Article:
(review to be continued here in due course after Götterdämmerung or Christmas whichever comes first or last)

Going Home, Ugly Stick In Hand by Nate Southard

It’s as if the characters in the previous story have, in extremis, downloaded Ian Dury’s Hit Me With Your Rhythm Stick … or an early Beetles’ hit.  This is another post-apocalypse (a potential one or in the making), well-written, skittering, chittering, Whovianly monstrous in places – but do post-apocalypses cancel each other out? An apocalypse with a different apocalypse’s post-apocalypse? Or f**king vice versa? Another dying fall. We wonder if resolution is possible or we are being left to wonder serially whether man or manster will beat the other, through drugs or the adrenaline of sheer bravado in ludicorous expected defeat.

Gratuitousness made purposeful because we never find the purpose but we hope purpose lurks somewhere….like life. A piece of avant garde contemporary classical music – and Nate’s story is just the second movement or entr’acte or premature coda? We shall see whether the percussionist’s bust his drumskin. (25 Dec 10)

The Covered Doll by Norman Prentiss

“Sometimes things happened that didn’t happen.”

I am excited about this story for three reasons (separate and overlapping): (1) It is a touching image of childhood, hauntingly written about the ‘possessions’ of childhood. (2) At first, I was reading this as delicate contrast to the previous two stories’ apocalypticisms, but there is a telling eruption in this story similar to Meloy-and-Pinborough’s various eruptions and eructations – but here the signs of birth pangs rather than death. A squirming mass, nevertheless. This echoes back with retrocausality. And then forward again to make this story even more horrific. Forever. Perpetuo Moto. (3) Serendiptously, there are even more telling echoes with concepts of life and death via the ‘containers’ of each – strong echoes that were demonstrated yesterday, here in the UK, by Christmas Day’s edition of ‘The Royle Family’ on high-viewed popular TV.  Amazingly so.  Phenomenally so. Undeniably so. Those who watched it will know what I mean. (26 Dec 10)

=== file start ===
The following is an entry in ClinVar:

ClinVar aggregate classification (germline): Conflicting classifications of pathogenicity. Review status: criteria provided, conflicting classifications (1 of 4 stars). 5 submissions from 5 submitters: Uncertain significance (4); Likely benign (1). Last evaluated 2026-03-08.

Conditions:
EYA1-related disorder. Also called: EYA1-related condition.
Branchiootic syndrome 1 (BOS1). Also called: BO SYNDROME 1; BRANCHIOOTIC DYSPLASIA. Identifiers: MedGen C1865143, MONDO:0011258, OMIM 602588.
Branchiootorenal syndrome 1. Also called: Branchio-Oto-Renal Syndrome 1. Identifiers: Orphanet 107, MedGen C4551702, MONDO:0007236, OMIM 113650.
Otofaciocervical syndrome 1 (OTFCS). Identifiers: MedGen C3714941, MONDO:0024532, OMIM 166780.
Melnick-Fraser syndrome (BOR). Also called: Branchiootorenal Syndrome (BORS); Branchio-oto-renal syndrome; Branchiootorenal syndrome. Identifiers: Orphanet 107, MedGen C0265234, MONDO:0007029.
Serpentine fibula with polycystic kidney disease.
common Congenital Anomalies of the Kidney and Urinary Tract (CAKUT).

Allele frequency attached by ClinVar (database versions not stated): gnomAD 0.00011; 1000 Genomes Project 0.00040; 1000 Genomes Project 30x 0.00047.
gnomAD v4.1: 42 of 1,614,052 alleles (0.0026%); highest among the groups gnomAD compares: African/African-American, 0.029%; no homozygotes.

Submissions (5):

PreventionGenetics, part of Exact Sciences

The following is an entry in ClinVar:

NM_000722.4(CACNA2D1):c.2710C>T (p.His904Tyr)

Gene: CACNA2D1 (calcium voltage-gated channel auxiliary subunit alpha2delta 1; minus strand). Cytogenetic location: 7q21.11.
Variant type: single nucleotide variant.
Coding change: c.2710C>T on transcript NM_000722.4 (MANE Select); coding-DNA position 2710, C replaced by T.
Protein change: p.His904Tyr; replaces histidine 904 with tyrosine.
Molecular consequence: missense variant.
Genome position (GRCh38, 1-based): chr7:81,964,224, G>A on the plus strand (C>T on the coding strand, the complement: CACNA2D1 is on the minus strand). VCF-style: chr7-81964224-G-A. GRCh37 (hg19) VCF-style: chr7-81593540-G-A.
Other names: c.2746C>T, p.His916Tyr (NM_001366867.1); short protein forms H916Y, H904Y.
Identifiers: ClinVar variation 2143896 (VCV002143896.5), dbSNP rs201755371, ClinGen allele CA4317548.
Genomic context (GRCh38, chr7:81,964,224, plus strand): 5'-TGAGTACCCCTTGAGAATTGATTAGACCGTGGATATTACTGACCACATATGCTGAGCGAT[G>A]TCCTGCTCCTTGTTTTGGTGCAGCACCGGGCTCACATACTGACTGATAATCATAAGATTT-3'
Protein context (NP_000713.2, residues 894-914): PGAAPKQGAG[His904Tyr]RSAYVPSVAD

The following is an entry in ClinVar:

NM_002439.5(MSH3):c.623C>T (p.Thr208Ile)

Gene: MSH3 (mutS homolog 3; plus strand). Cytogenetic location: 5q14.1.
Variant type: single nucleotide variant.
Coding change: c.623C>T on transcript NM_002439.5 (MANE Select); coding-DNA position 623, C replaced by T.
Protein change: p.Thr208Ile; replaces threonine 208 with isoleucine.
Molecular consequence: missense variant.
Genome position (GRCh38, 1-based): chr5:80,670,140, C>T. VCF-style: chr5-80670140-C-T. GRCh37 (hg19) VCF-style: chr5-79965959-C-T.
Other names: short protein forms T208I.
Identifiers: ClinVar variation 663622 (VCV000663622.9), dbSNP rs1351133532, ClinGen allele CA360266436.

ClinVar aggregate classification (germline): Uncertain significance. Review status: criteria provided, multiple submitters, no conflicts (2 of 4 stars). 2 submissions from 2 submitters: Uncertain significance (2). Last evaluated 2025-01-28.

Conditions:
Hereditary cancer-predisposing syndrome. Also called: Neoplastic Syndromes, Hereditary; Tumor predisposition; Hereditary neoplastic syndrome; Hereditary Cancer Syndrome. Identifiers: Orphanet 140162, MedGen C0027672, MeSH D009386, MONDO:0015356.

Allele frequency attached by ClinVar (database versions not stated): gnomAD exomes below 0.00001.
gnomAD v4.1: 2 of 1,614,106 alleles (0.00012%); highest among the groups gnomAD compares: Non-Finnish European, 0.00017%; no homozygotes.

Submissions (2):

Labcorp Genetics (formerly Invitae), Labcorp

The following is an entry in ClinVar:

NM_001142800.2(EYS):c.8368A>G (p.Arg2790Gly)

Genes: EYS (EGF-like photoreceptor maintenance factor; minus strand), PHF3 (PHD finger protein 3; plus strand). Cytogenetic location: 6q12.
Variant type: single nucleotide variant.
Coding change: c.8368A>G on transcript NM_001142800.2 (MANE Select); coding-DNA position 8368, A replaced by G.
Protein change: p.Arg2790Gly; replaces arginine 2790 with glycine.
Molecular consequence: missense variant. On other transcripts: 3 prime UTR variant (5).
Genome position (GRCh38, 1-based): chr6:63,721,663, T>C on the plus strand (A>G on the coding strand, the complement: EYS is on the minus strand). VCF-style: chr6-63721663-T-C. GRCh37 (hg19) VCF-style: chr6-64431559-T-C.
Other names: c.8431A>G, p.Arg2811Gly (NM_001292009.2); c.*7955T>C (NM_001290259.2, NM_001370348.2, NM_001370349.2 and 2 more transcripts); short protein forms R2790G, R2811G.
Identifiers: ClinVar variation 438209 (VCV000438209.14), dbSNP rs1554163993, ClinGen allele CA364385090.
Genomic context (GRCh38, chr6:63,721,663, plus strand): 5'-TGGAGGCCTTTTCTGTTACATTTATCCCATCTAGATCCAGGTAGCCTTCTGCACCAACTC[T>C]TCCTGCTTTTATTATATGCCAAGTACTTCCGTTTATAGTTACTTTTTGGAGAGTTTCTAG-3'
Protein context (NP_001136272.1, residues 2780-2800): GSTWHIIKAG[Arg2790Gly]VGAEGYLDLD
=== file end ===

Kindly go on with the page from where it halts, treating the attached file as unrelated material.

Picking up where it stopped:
Four reasons! See my concurrent review of Crimewave 11 (the Ilsa J. Bick story). (26 Dec 10 – three hours later)

The Wounded House by Barbara A. Barnett

“I yanked the covers over my head. I can’t remember if I slept again that night, or if I had ever woken to begin with…”

Let me take this stage by stage. This is a haunting story of a girl’s relationship with a grandmother and grandfather, their house, its redolent nostalgia-in-wallpaper-and-carpets…